Hook & Hastings Co Kendal Green
Francis Henry Hastings (1836-1916) was born at 199 North Avenue
(The Hastings Homestead) and educated at the nearby district school. When he became head of
Hook & Hastings in the 1880s, he moved the prestigious organ-manufacturing company to the
farm fields across from his family homestead.
Francis Henry Hastings built his home, called “Seven Gables” (now 190 North Avenue) in 1885. It is located almost directly across from his childhood home. His barn (now converted to a residence) and caretaker's house still stand across the street.
Francis Henry Hastings hired a photographer to document the appearance of his huge wooden factory building, which was located at Viles Street and North Avenue, just north of the railroad tracks. The factory, completed in 1891, had an 80-foot center section and two 100-foot wings. It was demolished in 1936 after the company closed its doors.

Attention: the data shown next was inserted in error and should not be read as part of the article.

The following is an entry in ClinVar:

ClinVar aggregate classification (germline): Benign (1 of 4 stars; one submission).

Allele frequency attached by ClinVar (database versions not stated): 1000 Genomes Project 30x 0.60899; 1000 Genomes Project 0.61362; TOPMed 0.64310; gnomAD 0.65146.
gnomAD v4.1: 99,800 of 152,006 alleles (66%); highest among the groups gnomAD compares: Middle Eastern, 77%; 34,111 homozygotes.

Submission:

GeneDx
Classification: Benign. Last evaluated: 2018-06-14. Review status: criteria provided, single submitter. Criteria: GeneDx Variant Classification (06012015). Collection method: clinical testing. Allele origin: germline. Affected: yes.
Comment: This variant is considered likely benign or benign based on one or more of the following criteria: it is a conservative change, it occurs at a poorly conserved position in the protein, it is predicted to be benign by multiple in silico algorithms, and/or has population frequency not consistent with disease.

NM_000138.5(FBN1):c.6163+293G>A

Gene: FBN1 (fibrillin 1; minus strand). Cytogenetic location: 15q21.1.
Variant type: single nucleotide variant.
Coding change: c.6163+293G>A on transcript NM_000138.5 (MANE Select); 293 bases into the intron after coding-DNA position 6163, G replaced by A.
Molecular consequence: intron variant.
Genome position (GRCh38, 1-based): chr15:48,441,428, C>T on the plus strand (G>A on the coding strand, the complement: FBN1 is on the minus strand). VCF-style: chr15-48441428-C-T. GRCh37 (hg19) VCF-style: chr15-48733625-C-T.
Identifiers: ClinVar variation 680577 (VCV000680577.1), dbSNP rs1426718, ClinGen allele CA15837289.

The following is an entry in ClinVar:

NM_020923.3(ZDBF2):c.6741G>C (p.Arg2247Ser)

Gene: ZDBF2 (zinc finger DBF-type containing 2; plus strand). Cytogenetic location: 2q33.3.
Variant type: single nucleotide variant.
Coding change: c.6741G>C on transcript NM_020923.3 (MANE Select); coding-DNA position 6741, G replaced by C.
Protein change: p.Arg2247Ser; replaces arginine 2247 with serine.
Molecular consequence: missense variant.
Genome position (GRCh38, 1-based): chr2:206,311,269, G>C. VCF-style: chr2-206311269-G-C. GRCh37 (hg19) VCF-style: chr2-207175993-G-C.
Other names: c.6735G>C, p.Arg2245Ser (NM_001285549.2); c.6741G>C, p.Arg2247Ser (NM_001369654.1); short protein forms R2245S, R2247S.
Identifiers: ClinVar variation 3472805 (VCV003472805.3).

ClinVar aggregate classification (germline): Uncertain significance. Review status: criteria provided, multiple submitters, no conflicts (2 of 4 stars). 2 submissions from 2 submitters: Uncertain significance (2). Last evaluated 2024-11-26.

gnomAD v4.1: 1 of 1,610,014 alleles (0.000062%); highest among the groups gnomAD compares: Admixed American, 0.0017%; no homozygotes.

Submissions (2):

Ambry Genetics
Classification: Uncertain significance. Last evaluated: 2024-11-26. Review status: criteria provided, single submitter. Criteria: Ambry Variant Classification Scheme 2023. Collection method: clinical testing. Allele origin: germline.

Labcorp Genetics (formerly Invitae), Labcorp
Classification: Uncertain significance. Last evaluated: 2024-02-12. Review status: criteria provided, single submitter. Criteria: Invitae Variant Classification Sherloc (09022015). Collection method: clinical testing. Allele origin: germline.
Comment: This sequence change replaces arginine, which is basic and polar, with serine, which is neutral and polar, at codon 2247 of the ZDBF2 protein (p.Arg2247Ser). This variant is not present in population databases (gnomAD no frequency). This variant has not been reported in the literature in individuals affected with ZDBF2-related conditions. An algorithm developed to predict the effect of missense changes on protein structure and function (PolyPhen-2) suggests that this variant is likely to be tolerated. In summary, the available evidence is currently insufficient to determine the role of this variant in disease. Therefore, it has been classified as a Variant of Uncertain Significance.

The 1898 photograph at the left shows organ factory employees on the steps of the factory. In the early 20th century, the company had 70 employees, half of whom lived in Weston. The manufacture of organs required many types of skilled tradesmen, and the firm employed many Scandinavians trained in Europe.
Hastings scattered housing for workers throughout Kendal Green to avoid the appearance of a company town. The two double houses at 126 and 130 Viles Street (still standing) were among the first to be built, in 1887. Worker cottages are still standing on Brook Road, North Avenue, and Lexington Street.